A recent Poster session supplement to the American Journal of Obstetrics & Gynecology examined the effect of maternal diet on birth weight of infants.
It is understood that babies born to obese women are more frequently on the “extreme” ends of the birth weight scale (i.e. either
significantly overweight or significantly underweight), there hasn’t been much by way of research specifically on the effect of maternal diet on the birth weight of infants.
This study recruited 11 normal weight, 15 overweight, and 15 obese women prior to pregnancy and followed them through to full term.
Pre-pregnancy body mass index (BMI), dietary assessments (via questionnaires), and several body composition measurements were taken.
Dietary assessments were scored using the Health Eating Index-2010 (HEI-2010).
The same measurements were taken after on or 37 weeks during gestation, plus measurements on body water content and bone mineral content.
Infant and placental weight measurements were taken at time of delivery.
- Increased HEI-2010 scores were inversely associated with infant birth weight, regardless of the BMI of the mother.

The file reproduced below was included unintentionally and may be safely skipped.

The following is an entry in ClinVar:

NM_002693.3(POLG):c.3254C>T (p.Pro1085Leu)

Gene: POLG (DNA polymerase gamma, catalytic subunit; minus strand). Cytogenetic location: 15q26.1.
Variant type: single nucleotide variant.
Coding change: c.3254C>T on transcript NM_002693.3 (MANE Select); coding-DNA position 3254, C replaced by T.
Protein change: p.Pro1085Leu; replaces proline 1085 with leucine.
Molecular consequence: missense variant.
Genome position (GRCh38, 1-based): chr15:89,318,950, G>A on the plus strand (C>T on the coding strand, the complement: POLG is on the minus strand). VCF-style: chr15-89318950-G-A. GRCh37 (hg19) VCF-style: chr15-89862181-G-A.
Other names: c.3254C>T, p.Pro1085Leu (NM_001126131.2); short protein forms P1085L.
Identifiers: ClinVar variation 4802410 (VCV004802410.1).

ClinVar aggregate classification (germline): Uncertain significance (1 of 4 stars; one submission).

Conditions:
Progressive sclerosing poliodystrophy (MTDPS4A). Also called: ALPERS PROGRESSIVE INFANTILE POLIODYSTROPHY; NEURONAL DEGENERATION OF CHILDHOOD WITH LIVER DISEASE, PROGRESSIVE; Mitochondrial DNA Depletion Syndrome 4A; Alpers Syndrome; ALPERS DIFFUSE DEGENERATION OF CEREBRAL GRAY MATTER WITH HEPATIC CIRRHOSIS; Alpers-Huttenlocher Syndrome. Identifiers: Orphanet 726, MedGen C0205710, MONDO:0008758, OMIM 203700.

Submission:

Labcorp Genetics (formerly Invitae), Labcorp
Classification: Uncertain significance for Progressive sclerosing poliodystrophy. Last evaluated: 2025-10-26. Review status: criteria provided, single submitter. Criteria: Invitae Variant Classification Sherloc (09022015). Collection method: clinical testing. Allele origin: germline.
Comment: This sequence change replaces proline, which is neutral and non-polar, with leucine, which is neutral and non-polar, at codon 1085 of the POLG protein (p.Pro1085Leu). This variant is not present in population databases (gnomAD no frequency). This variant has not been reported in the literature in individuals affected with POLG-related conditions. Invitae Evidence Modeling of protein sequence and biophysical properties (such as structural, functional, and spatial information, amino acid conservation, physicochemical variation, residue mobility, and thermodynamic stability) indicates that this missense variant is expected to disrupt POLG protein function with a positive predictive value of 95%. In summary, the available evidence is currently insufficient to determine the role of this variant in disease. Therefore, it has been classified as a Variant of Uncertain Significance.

- Healthier diet patterns (i.e. Mediterranean-style or plant-based diets) by the mother are associated with lower infant birth weight.
- Poor diet patterns (i.e. Western diet or diet rich in sweets and foods with poor nutritional content) by the mother are associated with higher infant birth weight.
- There was no association between caloric intake, % fat intake, % protein intake, % carbohydrate intake, maternal fat mass, and percent body fat on infant birth weight was found.
The results of this study indicate that no matter the weight or BMI of the mother, infant birth weight is associated with the particular diet that mother ate during her pregnancy.
Perhaps the mother may not have eaten the best food throughout her life prior to pregnancy, possibly resulting in being overweight or obese, however, if that mother consumed a very healthy diet during her pregnancy, her baby was more likely to be a healthier birth weight than if she had continued to eat a poor diet during her pregnancy.
These results suggest that stressing healthy eating during pregnancy, regardless of the size of the mother, is recommended in order to prevent overweight babies at term.
Marshall, N., Murphy, E., Haas, K., King, J., Purnell, J., and Thornburg, K.2015. Healthier maternal diet index score is associated with healthier birth weight. American Journal of Obstetrics and Gynecology Supplement 210: S118.